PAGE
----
The odd thing about the current crop of video-enabled dSLRs is that they were, to some extent, the result of big news agencies looking for a way to add value to their online content. 'We've got a photographer there already, so what if they could press a button and shoot video too?' was the line of thought and, at face value, it made sense.
If you look around, though, it hasn't amounted to an awful lot. Print media companies' web content is still predominantly stills-based. Anyone who's shot (and edited) video beyond Youtube standard will have some inkling of the reason why that's so: time. Or rather, money. Or perhaps more accurately, both. Production budgets aren't any bigger than they used to be, much online content is given away free and so the only way video is going to happen is if it's squeezed into existing working days.
Anyone else see the problem with that?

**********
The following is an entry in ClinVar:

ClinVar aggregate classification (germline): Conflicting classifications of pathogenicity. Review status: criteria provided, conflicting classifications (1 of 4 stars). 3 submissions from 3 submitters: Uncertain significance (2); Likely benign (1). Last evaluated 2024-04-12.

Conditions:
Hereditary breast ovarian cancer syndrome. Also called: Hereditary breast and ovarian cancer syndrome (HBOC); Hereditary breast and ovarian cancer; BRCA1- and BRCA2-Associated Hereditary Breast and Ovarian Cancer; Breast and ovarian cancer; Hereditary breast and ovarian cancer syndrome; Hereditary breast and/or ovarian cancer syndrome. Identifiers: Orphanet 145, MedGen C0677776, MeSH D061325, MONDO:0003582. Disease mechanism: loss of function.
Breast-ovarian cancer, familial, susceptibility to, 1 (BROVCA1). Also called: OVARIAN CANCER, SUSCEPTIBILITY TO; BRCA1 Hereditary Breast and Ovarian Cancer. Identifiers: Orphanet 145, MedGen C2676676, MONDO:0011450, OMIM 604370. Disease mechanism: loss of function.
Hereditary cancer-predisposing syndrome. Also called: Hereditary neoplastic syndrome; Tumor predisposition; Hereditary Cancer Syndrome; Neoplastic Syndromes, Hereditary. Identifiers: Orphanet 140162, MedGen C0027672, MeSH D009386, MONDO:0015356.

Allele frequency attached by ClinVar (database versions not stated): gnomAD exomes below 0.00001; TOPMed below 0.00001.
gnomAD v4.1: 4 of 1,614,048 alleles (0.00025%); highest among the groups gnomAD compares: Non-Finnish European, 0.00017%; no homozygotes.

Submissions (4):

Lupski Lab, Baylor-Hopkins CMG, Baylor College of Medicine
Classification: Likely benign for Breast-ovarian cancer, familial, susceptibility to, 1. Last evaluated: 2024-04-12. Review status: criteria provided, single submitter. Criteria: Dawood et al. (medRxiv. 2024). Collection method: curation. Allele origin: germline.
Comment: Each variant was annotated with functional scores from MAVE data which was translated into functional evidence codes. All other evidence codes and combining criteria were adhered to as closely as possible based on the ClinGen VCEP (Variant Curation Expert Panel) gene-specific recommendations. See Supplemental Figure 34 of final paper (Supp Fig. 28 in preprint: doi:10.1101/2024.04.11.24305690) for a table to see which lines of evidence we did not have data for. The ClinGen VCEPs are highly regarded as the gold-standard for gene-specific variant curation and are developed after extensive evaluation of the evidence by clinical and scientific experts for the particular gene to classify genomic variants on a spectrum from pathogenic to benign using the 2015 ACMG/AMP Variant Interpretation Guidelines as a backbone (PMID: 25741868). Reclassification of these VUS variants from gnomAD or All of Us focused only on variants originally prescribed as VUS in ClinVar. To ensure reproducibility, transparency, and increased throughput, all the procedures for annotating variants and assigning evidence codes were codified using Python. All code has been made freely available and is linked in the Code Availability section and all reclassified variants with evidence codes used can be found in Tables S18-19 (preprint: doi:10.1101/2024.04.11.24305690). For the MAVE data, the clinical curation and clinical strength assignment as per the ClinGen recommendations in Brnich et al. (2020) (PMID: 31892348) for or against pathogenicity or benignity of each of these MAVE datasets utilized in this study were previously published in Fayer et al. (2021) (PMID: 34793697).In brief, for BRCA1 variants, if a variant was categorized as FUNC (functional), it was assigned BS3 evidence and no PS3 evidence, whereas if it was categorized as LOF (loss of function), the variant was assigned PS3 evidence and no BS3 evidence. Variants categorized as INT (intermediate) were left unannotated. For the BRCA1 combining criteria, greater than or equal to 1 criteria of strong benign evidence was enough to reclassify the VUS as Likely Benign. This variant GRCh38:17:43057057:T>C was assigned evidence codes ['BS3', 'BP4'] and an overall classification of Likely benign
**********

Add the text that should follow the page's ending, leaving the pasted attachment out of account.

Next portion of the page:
Then today, I came across this blog post, featuring a glossy promo video all about the new iPad edition of Martha Stewart's mag. With the mag's high production values, large budget and affluent target market, they've pushed the boat out to make the most of the opportunities afforded by publishing a mag on a large handheld digital thingumy. Wide, wide panoramic stills can now be published, and scrolled by the viewer. Images can be animated. Boxouts don't need to fit on the page, they just need a scroll bar. Video links can be incorporated. And so on. It's all very clever.
The possibilities are certainly intriguing. Imagine a bike test, for example, where you can view not just a still action shot of the bike in question but a video clip of it being ridden.
And yet... I'm still not entirely convinced. Unless the budget is there to make the extra whizz-bang features work properly, the risk is that the pressure to capture video and stills by one photographer (for example) will impact on the stills and relegate the video to little more than a gimmick. And I'm not sure readers will stick around very long for gimmicks.
The thing is, I'd really like to be proved wrong. There's scope for making digital mag editions interactive in a way that's genuinely useful, and that's to be welcomed. If the difference between print and digital editions is compelling enough to pull in a whole new (paying) audience, we could see a reverse in the decline of mag circulation figures. Will it happen? I think it depends partly on the willingness of print publishing to find a bit of extra cash down the back of the sofa...